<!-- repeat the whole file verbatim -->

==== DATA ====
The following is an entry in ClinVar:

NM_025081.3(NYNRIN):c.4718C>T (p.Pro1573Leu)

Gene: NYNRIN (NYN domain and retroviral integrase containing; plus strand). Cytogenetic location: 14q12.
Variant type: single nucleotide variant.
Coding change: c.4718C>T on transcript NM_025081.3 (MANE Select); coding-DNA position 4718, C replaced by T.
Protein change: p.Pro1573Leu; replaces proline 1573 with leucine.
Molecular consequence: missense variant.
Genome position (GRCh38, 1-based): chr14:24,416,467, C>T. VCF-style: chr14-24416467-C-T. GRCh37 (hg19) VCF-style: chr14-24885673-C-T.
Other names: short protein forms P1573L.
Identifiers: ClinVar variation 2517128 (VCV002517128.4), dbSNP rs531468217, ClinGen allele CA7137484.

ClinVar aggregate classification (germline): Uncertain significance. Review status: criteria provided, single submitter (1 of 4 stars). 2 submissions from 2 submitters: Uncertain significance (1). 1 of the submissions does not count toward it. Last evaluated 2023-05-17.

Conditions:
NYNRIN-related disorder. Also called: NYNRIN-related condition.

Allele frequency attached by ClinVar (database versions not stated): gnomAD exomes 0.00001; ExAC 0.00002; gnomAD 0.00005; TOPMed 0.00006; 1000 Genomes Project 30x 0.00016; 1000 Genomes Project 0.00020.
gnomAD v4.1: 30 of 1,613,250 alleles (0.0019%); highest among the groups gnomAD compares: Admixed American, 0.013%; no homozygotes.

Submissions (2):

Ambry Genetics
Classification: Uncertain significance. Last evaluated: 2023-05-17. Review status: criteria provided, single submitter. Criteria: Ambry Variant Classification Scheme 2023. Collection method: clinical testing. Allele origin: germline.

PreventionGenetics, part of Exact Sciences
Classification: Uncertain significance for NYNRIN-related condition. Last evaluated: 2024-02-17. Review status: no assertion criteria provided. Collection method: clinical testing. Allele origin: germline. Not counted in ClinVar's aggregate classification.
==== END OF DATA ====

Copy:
The following is an entry in ClinVar:

NM_025081.3(NYNRIN):c.4718C>T (p.Pro1573Leu)

Gene: NYNRIN (NYN domain and retroviral integrase containing; plus strand). Cytogenetic location: 14q12.
Variant type: single nucleotide variant.
Coding change: c.4718C>T on transcript NM_025081.3 (MANE Select); coding-DNA position 4718, C replaced by T.
Protein change: p.Pro1573Leu; replaces proline 1573 with leucine.
Molecular consequence: missense variant.
Genome position (GRCh38, 1-based): chr14:24,416,467, C>T. VCF-style: chr14-24416467-C-T. GRCh37 (hg19) VCF-style: chr14-24885673-C-T.
Other names: short protein forms P1573L.
Identifiers: ClinVar variation 2517128 (VCV002517128.4), dbSNP rs531468217, ClinGen allele CA7137484.

ClinVar aggregate classification (germline): Uncertain significance. Review status: criteria provided, single submitter (1 of 4 stars). 2 submissions from 2 submitters: Uncertain significance (1). 1 of the submissions does not count toward it. Last evaluated 2023-05-17.

Conditions:
NYNRIN-related disorder. Also called: NYNRIN-related condition.

Allele frequency attached by ClinVar (database versions not stated): gnomAD exomes 0.00001; ExAC 0.00002; gnomAD 0.00005; TOPMed 0.00006; 1000 Genomes Project 30x 0.00016; 1000 Genomes Project 0.00020.
gnomAD v4.1: 30 of 1,613,250 alleles (0.0019%); highest among the groups gnomAD compares: Admixed American, 0.013%; no homozygotes.

Submissions (2):

Ambry Genetics
Classification: Uncertain significance. Last evaluated: 2023-05-17. Review status: criteria provided, single submitter. Criteria: Ambry Variant Classification Scheme 2023. Collection method: clinical testing. Allele origin: germline.

PreventionGenetics, part of Exact Sciences
Classification: Uncertain significance for NYNRIN-related condition. Last evaluated: 2024-02-17. Review status: no assertion criteria provided. Collection method: clinical testing. Allele origin: germline. Not counted in ClinVar's aggregate classification.